This Jew seemed concern that people were now beginning to flock to Jesus instead of John.  Of course, this was what was supposed to happen.  Again, we see an overlapping of ministry here between Jesus and John that the other gospel accounts don't clearly show.


John was not concerned about him losing popularity.  He understood that this was part of his job and ministry.  The first thing John says in response is that "a man can receive only what is given him from Heaven."  This is interesting.  John was given a certain ministry from Heaven.  It wasnít a long lasting and well paying ministry.  Right from the beginning it involved preaching about someone else that would diminish his own ministry.  This was Godís ministry given to Him.  John realized something important.  If God does not give you the ministry, then you donít have it.  The problem with many modern Christians is that we invent our own ministry.  This should never be the case.  John the Baptist did not believe in any type of ministry that was outside of Godís giving. 


In verse 28 John the Baptist reminded this Jew and anyone else listening that he had already said that he was not the Christ.  He was the forerunner to the Christ.  He was to announce His arrival and that he did.


In verse 28 John the Baptist compares himself to a friend of a bridegroom.  When the bridegroom is ready to wed the bride, then the friend of the groom is full of joy.  That was Johnís perspective.  He was full of joy.  The groom had finally come, ready for His bride.  He was announcing the soon to come wedding and that made John very happy.   It was time for him to set himself aside and let Jesus take the pre-eminence.  This shows us the humble man that John the Baptist was.  He knew his job and when it was complete, he was full of joy that he had accomplished what he had set out to do.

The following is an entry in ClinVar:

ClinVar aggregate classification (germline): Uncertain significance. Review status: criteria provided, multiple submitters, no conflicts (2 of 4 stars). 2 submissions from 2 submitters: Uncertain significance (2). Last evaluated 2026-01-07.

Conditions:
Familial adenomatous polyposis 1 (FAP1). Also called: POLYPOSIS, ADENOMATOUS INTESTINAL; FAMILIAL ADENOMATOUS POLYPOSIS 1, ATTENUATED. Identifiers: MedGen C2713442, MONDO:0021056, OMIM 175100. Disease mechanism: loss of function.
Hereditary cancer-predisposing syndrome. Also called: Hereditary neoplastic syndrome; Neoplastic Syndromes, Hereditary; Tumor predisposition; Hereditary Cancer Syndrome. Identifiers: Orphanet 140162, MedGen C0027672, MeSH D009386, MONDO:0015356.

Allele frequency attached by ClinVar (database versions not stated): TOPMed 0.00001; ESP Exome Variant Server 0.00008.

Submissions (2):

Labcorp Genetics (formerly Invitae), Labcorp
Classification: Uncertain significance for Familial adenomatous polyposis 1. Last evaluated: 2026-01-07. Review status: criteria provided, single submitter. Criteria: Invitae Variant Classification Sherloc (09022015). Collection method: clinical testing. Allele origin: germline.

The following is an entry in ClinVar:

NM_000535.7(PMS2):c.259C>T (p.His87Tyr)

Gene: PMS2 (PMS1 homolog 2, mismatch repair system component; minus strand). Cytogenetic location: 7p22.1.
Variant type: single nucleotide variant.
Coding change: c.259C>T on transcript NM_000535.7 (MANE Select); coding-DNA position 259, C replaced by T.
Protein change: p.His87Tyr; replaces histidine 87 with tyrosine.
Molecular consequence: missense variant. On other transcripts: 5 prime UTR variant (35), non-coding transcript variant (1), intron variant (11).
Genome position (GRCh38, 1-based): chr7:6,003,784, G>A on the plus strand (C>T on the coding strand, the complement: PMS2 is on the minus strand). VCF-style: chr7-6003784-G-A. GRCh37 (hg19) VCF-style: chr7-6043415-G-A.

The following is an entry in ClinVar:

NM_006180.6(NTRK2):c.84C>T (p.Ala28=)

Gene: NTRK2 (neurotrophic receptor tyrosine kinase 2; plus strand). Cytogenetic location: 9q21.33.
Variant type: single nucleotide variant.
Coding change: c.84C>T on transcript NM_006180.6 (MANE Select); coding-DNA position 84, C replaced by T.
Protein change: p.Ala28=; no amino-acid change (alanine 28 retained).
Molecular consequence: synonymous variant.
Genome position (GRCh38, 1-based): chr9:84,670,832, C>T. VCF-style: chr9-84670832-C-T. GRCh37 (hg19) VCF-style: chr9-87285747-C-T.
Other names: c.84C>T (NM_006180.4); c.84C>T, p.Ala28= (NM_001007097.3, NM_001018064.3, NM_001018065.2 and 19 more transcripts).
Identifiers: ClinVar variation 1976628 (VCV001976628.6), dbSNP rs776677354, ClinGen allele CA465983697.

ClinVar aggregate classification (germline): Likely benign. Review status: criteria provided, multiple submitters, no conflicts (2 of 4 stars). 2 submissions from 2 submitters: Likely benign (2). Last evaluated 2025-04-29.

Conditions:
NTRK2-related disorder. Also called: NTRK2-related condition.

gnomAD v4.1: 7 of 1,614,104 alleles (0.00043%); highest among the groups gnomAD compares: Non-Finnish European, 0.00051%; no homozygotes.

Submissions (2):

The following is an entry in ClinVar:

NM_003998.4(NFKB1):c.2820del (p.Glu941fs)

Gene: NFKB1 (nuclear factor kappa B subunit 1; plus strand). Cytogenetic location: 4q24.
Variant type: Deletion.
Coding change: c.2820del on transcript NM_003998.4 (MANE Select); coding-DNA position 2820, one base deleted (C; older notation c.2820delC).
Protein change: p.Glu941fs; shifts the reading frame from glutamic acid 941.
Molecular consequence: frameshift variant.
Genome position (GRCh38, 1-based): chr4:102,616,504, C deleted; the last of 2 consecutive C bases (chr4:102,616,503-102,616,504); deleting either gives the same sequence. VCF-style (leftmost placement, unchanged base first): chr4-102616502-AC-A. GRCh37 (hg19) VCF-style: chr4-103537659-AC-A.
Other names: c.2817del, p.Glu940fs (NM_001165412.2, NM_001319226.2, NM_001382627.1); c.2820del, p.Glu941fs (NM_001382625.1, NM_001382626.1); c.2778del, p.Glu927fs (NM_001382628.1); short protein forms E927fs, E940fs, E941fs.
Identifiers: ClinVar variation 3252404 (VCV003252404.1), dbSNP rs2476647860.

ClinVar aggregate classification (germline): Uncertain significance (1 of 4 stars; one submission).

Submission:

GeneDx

At this point I should address what John says about the bride and the bridegroom.  Jesus is obviously the bridegroom, but who is the bride.  I believe that there is a common misconception in Evangelical circles who whom the bride is.  Nowhere in the New Testament does it say that the church is the Bride of Christ.  If that is so, who is the Bride of Christ?


John 1:11 tells us that Jesus came unto His own people.  His own people are the Jews of His day.  Jesus' main ministry was to Israelis, not Gentiles.  John the Baptist, the friend of the groom, introduced Israelis to Jesus.  Once the introduction was made John would step back and let Jesus take over. 


If you read the book of Hosea you will see that God viewed Himself as Israel 's wife.  Even though the book of Hosea states that God divorced Israel , Hosea also predicts the day when God would remarry Israel .  Jesus came to earth to marry Israel .  Israel is the Bride of Christ.  Israel refused this marriage, but the wedding will take place, as I believe is seen in the book of Revelation.  The church is not the Bride of Christ.  Israel is the Bride of Christ.